Thank you to OHSU’s “Godmother of Midwifery”

By Ariane Le Chevallier, OHSU Communications 

How lucky I am to have known someone who was so hard to say goodbye to! This month, we celebrate the retirement of Dr. Carol Howe, Associate Dean for Practice at OHSU’s School of Nursing and Director of the Nurse-Midwifery Education Program.

Dr. Howe has served OHSU for over 35 years and her remarkable contributions to midwifery and women’s health, not only at OHSU, but all across Oregon are truly inspiring.

I had a chance to sit down with Dr. Howe to talk about how she came to midwifery, to OHSU and to reflect on some of the highlights of her career.

Q: How long have you been at OHSU?

Carol Howe Retirement Party_2A: I first came to OHSU in 1974. I was here for three years and started the midwifery practice during that time. Then I moved to San Francisco while my husband was completing his residency, and I earned my doctoral degree. We came back in 1980 and I’ve been here ever since.

Q: How did you decide to pursue midwifery?

A: Well, it turned out to be sort of an accident more than anything else. I got a catalogue from Yale, which had a master’s in maternal/newborn nursing, with a note saying that graduates are eligible to be nurse-midwives. I had never heard of a nurse-midwife at that time. I applied and got in.

Q: How have you seen midwifery change over the years?

A: The biggest change has just been in name recognition. People now understand what a midwife is. When I moved to Oregon, there was one other nurse-midwife practicing and she was in Eugene. Now we have about 300 nurse-midwives statewide, and we deliver just shy of 20 percent of the babies in the state.

Q: What has your career been like?

A: My biggest accomplishment was starting the nurse-midwifery practice at OHSU, which has turned into a wonderful and robust part of the services we offer here. Also, starting the educational program and having it be so successful.

The biggest challenge is the sheer workload. The hours of a midwife are hard. It’s intense. When you’re with a patient, you are actually there. Midwife means “with woman” so you are really there. It’s a very intense time. When you are finished with a birth, you are used up emotionally and physically. It’s a hard balance to keep up.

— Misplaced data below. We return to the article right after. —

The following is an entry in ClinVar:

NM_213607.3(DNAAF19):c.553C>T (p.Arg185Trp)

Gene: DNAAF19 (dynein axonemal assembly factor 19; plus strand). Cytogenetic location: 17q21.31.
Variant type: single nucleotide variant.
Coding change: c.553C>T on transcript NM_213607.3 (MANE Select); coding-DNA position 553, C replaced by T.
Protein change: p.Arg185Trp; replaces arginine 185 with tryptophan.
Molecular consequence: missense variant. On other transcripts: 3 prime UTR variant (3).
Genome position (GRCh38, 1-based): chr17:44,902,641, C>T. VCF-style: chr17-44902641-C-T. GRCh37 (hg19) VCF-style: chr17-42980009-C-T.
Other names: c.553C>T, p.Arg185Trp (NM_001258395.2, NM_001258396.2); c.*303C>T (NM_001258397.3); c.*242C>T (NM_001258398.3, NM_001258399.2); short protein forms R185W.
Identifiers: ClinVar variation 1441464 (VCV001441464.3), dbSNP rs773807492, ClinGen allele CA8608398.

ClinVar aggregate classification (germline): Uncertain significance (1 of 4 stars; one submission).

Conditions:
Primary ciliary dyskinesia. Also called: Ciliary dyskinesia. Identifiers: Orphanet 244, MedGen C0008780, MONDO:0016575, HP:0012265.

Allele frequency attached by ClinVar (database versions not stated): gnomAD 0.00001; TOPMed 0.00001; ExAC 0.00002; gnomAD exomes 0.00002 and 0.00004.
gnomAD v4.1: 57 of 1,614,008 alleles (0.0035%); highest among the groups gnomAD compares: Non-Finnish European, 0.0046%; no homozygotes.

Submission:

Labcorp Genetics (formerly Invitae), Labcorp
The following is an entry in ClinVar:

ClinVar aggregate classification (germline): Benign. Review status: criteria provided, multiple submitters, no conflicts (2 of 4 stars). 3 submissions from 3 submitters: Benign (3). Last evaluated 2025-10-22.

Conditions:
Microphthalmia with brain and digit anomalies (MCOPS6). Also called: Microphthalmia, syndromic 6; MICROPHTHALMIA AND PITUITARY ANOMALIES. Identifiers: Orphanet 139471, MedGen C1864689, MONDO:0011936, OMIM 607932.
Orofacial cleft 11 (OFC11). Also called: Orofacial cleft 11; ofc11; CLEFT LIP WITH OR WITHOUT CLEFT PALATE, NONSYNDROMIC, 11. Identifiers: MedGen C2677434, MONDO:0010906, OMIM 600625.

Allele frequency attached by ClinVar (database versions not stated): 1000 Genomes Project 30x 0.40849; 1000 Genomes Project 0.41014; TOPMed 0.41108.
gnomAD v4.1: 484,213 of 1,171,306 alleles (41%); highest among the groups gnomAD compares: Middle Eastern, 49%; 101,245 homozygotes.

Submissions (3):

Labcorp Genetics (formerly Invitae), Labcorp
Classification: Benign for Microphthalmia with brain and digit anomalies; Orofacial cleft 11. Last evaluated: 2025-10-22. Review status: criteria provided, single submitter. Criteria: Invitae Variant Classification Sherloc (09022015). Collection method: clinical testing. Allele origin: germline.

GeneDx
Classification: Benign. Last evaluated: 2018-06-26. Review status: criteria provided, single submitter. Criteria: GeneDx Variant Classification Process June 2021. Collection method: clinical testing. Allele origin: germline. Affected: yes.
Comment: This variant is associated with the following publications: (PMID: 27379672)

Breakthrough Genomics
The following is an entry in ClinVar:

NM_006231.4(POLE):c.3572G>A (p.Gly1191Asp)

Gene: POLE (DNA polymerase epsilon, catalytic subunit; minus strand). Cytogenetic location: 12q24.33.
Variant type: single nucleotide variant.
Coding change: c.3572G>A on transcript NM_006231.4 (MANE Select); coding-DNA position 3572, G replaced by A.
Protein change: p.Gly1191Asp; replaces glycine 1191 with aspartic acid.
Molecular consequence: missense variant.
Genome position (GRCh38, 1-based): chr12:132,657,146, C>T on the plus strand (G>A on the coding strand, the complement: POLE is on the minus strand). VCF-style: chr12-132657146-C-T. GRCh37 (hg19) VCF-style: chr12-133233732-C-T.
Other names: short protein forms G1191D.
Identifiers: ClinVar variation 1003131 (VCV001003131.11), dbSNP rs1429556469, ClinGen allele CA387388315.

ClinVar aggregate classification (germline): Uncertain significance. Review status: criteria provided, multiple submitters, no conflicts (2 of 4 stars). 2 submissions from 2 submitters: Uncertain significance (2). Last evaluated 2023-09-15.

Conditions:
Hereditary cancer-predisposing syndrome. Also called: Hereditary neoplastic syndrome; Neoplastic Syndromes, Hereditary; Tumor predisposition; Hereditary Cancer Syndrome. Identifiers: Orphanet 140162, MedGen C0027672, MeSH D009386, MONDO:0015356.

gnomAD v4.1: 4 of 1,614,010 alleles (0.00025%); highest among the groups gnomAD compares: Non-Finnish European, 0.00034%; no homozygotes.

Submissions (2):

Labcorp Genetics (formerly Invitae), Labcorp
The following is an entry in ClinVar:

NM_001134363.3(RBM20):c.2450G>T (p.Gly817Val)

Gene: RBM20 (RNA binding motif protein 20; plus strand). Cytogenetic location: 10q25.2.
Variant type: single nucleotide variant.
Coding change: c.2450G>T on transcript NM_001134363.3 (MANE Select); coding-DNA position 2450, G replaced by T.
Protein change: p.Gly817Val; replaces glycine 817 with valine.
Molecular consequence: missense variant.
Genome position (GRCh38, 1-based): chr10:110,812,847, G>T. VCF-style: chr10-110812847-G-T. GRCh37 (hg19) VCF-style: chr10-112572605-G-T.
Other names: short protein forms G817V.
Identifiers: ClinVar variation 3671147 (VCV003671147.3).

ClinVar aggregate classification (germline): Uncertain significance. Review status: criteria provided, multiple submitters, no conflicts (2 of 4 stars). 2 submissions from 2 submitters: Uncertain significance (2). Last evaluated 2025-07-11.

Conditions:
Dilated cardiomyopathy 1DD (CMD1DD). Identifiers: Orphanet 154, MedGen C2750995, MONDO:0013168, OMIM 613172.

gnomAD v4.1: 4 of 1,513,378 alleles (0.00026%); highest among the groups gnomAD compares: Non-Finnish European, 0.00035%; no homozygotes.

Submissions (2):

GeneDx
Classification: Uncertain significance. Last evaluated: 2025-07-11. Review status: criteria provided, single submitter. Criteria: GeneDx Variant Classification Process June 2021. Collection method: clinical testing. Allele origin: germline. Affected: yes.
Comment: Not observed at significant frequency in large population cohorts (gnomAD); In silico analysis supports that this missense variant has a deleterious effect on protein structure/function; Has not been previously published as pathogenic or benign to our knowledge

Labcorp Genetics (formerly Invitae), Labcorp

Q: What are the benefits of having a nurse-midwife as part of your birth plan, as opposed to perhaps a physician?

A: We like to say that we are a team and there are some things that midwives are better at, some things physicians are better at. Patients benefit from having access to both. Midwives spend a great deal of time on patient education and paying attention to the whole of what’s happening to the woman, including her family and life in general, and her psychosocial needs.

The most important thing for a woman in pregnancy is to trust her provider, whether it’s a direct-entry midwife, physician, or a nurse-midwife. If she trusts her provider, a woman can just relax and let her body do the work it needs to do. 

Q: Looking back on your career, what have been some of the highlights?Carol Howe Retirement Party_1

A: Every year is a highlight. On the education side, every year when we graduate our students, it’s such an emotional time for them, but also for the faculty. I am really proud of the graduates of this program. There have been some incredible births. There have been some real challenges.

Q: How many babies you’ve delivered?
A: I don’t know! I never counted. I wish I had! It’s got to be over 1,000….I was too busy!

Q: What are you looking forward to in retirement?

A: Sleeping late. Visiting my grandchildren, maybe traveling with my husband. Beyond that, I haven’t got a whole lot of plans…I have some incredibly good friends and faculty colleagues and I’ve been watching to see how they are doing and how they are making that transition!

Q: How would you like your staff, students and faculty to remember you?

A: As a good midwife. It’s just been a great journey, one I didn’t expect. I’ve had a great time and people have had my back all the time. Everybody has somehow made this possible for me.

Thank you Dr. Howe and best wishes for a wonderful retirement. For more information (and some great photos of Dr. Howe over the years), check out her story on OHSU’s Historical Notes blog.

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